C. S. Lewis
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A cyclone hits the plains of Kansas, plucking up the house where orphan Dorothy and her little dog Toto live with Aunt Em and Uncle Henry. The house is whirled high into the air, and lands, with Dorothy and Toto, in the magical land of Oz. To return home, Dorothy must find the Great Wizard of Oz, destroy the Wicked Witch of the West, and travel even further, to the powerful Good Witch of the South. Fortunately, Dorothy finds new friends and loyal companions, a Scarecrow without a brain, a Tin Woodman without a heart and a Cowardly Lion, to accompany her on her quest to the Emerald City and beyond.
L. Frank Baum tried his hand at numerous ventures, from poultry farmer to theatre impresario, yet it was only when he began to write children’s stories that he found success. The Wonderful Wizard of Oz was published in 1900, and has since become one of the most popular children’s books of all time, inspiring many sequels and the beloved MGM film of 1939.
I cannot understand why you should wish to leave this beautiful country and go back to the dry, gray place you call Kansas.’ ‘That is because you have no brains,’ answered the girl. ‘…There is no place like home.’
It is the quintessential American fable, a story of striving, self-determination and optimism. Dorothy is the personification of youthful enterprise and resourcefulness: a girl in a strange land who finds her way home and establishes true friendships in the process. It is also a powerful story of illusion and showmanship: the Wizard is not a real magician, but a showman who spreads happiness through benign deception. This figure could well represent Baum himself and his belief in the redemptive power of the imagination.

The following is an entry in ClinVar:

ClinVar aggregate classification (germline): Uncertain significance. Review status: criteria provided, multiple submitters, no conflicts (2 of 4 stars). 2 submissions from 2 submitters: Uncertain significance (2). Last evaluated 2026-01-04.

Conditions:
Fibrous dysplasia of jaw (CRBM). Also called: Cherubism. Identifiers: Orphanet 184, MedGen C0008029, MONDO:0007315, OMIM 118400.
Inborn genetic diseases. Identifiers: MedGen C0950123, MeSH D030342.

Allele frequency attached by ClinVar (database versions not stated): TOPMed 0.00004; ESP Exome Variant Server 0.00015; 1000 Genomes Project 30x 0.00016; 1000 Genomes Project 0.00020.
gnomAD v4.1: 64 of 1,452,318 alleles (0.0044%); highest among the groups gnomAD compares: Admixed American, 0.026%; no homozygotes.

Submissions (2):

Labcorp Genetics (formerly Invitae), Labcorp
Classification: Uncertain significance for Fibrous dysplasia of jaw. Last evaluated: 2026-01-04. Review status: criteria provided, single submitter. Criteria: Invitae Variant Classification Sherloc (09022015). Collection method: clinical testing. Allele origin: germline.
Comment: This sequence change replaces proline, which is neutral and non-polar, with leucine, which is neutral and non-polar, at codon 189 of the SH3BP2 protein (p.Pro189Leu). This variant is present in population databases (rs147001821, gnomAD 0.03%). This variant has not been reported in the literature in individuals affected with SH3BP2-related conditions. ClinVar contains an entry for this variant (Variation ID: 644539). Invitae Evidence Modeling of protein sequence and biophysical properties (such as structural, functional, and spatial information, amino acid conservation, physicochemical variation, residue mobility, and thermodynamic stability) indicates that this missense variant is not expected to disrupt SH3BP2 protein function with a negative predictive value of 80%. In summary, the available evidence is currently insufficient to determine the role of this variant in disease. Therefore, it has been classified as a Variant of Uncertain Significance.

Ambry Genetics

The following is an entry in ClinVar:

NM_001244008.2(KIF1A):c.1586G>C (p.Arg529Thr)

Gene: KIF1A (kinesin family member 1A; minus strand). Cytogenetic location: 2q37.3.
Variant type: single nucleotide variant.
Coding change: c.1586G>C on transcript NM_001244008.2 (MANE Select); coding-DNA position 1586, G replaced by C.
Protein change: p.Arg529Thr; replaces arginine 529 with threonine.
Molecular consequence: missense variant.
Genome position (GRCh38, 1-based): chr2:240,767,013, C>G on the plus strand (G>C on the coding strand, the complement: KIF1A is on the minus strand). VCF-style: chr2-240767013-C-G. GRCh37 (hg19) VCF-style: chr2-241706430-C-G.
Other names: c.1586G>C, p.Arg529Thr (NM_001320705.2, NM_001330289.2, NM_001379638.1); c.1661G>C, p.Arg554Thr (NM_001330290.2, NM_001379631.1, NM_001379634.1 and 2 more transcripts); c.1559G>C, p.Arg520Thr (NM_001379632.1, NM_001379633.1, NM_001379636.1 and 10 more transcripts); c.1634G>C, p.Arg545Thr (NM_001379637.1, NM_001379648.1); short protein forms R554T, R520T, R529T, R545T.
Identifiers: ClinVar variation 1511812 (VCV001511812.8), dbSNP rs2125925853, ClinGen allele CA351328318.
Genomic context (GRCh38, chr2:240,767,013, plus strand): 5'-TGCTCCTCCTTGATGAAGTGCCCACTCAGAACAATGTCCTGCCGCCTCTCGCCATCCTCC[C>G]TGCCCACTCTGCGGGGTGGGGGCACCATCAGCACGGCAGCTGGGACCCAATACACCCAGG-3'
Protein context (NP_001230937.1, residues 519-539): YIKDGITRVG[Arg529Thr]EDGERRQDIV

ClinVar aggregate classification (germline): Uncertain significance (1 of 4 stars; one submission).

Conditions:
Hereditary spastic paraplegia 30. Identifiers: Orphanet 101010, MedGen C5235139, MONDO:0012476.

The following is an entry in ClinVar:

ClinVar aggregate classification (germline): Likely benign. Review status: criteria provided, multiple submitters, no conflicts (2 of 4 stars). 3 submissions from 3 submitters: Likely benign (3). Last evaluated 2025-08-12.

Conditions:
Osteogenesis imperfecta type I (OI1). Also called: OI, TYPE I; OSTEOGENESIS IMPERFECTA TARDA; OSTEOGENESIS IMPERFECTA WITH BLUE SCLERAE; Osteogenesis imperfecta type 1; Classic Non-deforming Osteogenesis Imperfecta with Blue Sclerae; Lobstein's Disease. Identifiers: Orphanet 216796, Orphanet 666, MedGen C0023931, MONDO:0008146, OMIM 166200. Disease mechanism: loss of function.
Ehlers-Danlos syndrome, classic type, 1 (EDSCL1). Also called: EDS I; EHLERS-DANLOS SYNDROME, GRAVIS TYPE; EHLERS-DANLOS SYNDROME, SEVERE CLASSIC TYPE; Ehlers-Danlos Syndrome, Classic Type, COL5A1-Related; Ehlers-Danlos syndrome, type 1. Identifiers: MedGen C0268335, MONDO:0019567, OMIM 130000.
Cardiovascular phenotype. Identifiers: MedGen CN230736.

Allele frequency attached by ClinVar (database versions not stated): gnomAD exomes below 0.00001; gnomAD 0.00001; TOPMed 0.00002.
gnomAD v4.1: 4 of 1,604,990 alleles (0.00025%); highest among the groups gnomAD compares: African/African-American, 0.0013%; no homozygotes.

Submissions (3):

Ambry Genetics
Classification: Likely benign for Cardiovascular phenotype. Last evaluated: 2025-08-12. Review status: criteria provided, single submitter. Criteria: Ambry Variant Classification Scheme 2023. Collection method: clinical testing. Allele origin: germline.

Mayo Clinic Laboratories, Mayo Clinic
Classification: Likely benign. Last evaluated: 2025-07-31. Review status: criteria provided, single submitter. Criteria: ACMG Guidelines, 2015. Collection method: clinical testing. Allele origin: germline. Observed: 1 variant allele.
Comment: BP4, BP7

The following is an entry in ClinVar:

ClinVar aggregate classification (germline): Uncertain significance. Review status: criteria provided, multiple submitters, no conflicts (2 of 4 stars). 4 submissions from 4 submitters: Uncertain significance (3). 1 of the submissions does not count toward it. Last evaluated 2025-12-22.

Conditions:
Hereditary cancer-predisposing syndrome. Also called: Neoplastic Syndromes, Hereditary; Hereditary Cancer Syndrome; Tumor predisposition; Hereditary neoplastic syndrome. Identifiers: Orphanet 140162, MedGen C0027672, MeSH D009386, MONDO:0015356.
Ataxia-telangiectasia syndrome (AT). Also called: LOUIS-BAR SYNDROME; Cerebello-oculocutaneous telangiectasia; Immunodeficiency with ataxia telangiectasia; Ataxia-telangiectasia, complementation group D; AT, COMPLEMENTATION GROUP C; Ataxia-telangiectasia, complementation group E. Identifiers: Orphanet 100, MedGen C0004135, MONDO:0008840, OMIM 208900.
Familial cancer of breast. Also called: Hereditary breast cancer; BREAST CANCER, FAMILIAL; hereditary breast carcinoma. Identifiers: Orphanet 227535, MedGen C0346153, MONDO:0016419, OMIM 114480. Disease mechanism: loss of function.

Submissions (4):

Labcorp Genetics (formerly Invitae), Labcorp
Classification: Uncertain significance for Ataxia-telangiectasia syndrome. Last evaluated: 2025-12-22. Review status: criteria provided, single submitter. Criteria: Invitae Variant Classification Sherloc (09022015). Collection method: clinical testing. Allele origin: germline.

Above all, The Wonderful Wizard of Oz is a spellbinding story filled with excitement. The land of Oz is beautiful, with its happy Munchkins and dazzling Emerald City, but there are also Winged Monkeys, witches, wolves and deadly poppy fields which poison the unwary. This Folio Society edition contains 25 enchanting images, including 7 double-page spreads and 10 full-page pictures. Award-winning artist Sara Ogilvie has captured all the book’s colour and charm, from the slinking, shame-faced Lion to the terrifying Kalidahs. Green-washed duotone images represent the Emerald City, and a double-page map shows the topography of Oz. In a fascinating new introduction, Harvard professor Maria Tatar explains why we, like Dorothy, are drawn to Oz time and again.